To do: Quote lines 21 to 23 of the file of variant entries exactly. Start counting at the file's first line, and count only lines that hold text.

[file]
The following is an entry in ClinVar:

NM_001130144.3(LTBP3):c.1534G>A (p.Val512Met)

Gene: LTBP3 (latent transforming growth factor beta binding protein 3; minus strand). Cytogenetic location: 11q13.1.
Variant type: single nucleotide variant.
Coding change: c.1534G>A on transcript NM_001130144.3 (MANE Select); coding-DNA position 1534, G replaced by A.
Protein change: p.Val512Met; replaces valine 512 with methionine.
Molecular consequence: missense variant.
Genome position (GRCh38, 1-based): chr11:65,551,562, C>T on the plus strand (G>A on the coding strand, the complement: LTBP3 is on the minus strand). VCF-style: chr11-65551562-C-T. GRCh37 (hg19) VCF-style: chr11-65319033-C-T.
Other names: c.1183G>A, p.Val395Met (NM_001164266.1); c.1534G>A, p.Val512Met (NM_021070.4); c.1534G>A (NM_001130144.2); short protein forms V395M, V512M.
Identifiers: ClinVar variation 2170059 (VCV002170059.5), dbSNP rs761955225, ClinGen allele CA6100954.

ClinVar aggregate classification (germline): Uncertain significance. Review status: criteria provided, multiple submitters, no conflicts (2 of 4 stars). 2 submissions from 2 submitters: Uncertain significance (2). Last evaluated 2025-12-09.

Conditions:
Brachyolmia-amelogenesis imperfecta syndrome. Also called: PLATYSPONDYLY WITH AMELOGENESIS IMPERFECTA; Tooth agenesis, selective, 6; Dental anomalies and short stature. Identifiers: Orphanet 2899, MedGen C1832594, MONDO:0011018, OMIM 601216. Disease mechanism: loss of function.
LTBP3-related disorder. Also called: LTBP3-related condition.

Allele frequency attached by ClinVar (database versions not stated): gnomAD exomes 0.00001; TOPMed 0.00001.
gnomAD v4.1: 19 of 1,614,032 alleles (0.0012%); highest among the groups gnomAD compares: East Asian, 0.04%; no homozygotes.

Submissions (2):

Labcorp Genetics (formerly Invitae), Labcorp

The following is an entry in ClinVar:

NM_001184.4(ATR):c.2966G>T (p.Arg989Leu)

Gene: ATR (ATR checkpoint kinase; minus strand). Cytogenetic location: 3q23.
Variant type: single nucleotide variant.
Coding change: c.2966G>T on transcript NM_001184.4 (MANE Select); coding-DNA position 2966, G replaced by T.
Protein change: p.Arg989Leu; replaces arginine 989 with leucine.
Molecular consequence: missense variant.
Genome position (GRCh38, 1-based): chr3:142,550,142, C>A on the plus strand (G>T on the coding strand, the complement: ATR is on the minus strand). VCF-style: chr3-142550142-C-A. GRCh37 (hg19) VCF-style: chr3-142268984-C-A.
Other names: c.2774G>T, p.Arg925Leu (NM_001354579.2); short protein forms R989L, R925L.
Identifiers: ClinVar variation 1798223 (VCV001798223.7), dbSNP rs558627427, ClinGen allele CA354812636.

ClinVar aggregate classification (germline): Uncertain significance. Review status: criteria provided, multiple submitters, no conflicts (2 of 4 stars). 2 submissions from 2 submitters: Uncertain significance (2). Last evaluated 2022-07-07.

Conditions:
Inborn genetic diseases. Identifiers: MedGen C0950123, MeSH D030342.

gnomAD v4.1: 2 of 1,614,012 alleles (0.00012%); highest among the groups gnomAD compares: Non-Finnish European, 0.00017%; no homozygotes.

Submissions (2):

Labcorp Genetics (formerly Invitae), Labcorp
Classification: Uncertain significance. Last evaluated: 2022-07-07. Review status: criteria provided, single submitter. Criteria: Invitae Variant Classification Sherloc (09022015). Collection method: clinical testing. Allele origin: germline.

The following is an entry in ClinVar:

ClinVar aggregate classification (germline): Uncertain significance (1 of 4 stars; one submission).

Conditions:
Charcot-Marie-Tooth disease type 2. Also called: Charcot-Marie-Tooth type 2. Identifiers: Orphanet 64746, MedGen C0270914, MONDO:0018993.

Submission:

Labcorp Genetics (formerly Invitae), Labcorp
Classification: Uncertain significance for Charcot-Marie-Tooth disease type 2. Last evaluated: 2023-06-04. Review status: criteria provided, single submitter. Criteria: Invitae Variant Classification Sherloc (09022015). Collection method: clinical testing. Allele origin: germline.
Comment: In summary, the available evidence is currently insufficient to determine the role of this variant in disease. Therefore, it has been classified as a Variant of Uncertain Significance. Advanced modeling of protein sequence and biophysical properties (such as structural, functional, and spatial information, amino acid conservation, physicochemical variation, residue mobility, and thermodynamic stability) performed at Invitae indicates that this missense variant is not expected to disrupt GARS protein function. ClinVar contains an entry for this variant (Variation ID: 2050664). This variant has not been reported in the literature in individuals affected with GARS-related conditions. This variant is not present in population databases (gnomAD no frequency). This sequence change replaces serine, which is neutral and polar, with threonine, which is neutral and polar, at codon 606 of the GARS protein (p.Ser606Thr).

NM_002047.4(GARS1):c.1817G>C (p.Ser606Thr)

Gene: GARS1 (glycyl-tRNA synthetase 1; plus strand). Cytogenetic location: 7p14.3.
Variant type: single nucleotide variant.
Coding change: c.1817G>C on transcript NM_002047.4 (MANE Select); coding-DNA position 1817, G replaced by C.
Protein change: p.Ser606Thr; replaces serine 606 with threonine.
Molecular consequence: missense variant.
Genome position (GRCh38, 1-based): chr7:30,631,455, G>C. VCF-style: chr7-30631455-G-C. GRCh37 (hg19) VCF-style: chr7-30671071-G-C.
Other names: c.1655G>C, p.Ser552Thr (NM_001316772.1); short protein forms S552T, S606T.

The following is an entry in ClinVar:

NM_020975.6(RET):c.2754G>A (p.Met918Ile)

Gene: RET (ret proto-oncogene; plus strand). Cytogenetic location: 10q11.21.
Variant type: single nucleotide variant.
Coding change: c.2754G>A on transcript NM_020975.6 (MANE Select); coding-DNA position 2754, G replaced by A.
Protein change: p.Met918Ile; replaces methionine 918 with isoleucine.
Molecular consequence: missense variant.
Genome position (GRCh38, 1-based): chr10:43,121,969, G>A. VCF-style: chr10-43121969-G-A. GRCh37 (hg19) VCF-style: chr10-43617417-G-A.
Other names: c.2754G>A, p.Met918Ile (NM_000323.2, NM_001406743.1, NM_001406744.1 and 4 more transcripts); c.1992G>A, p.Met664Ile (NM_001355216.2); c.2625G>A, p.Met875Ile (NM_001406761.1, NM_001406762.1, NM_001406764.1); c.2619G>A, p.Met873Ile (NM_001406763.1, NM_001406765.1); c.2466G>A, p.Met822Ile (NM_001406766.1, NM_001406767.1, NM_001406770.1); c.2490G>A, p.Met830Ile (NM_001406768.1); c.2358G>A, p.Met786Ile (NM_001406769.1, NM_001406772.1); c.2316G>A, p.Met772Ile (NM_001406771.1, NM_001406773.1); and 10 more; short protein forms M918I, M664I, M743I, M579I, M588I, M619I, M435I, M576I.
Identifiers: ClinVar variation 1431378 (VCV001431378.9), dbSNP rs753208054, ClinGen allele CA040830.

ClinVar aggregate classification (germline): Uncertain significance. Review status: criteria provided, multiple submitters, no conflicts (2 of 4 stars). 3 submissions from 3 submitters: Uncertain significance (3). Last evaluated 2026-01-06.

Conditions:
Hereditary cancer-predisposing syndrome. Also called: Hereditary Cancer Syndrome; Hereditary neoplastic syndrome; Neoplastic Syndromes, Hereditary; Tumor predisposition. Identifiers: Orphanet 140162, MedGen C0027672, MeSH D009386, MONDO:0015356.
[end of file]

Gene: ATR (ATR checkpoint kinase; minus strand). Cytogenetic location: 3q23.
Variant type: single nucleotide variant.
Coding change: c.2966G>T on transcript NM_001184.4 (MANE Select); coding-DNA position 2966, G replaced by T.